The Doctrine of Sanctification
Discerning Real and False Notions of Holiness
Pink is acknowledged as one of the deeper thinkers of his era on subjects of doctrine and Christian living. He decided that he was only able to write this book after studying the subject for over 25 years; previous to this he felt he was too immature in his judgment to do so. Questions answered in this book include:
- Is sanctification something believers have, or something they experience?
- How is sanctification obtained – is it done for us, by us, or both?
- How may you be assured that you are being sanctified?
- Is there any difference between sanctification by the Father, Son, Spirit, faith and the Word?
- Is there any difference between sanctification and holiness?
- Does sanctification relate to the soul, or the body, or both?
- What is the connection between regeneration and sanctification?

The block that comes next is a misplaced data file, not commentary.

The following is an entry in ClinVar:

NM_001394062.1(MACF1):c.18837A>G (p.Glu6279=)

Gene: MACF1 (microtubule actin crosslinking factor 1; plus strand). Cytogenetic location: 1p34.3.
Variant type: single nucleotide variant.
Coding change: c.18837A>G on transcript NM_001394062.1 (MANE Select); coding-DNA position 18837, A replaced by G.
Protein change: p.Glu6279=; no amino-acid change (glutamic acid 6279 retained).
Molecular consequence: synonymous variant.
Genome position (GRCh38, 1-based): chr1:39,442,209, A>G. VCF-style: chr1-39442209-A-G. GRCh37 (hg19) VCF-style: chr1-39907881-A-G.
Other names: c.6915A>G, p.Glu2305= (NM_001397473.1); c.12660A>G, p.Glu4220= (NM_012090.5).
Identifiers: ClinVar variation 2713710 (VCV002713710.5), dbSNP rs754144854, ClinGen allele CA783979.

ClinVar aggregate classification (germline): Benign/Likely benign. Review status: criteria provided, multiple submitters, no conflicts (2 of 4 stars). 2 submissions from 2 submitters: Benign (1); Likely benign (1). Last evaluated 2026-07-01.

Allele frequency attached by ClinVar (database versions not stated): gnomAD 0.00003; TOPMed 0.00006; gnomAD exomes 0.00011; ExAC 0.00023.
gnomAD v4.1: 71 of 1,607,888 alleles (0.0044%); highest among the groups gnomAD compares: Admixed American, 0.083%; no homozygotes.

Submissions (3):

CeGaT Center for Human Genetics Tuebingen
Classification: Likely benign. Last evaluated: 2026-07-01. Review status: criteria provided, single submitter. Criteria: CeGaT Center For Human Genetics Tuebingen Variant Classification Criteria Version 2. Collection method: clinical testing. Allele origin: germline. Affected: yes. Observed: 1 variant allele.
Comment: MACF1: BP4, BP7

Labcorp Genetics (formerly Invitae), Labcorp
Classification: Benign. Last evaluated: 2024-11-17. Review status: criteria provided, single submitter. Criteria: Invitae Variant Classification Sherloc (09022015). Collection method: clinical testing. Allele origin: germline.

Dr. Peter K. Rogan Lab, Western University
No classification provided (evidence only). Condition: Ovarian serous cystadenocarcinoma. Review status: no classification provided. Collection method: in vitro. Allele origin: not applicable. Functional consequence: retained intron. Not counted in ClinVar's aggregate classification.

- What is the relationship between justification and sanctification?
– and many more
The Doctrine of Sanctification is a dividing line between Roman Catholic and Celtic notions of holiness on the one hand, and the reformed evangelical view on the other. Clear and incisive, Pink is not sidetracked by the post-modern interpretations of holiness invading the Christian church.
About the Author
A. W. Pink (1886-1952) was born in England and converted as a young man in his 20s. He was called to a pastorate in Colorado until 1921, after which he decided to concentrate on writing and speaking at conferences. The next year he started a monthly magazine ‘Studies in the scriptures’ which he edited until his death. He is well-known for many life-changing books including The Sovereignty of God, The Attributes of God, and Profiting From the Word
“A superficial examination of the scriptures will reveal that holiness is the opposite of sin, yet the realization of this at once conducts us into the realm of mystery, for how can persons be sinful and holy at one and the same time? It is this difficulty that so deeply exercises the true saints.” — from the author in this book
Table of Contents Includes:
- Its Meaning
- Its Necessity (in 2 parts)
- Its Problems
- Its Nature (in 3 parts)
- Its Author
- Its Procurer (in 3 parts)
- Its Securer (in 2 parts)
- Its Rule (in 4 parts)
- Its Instruments (in 2 parts)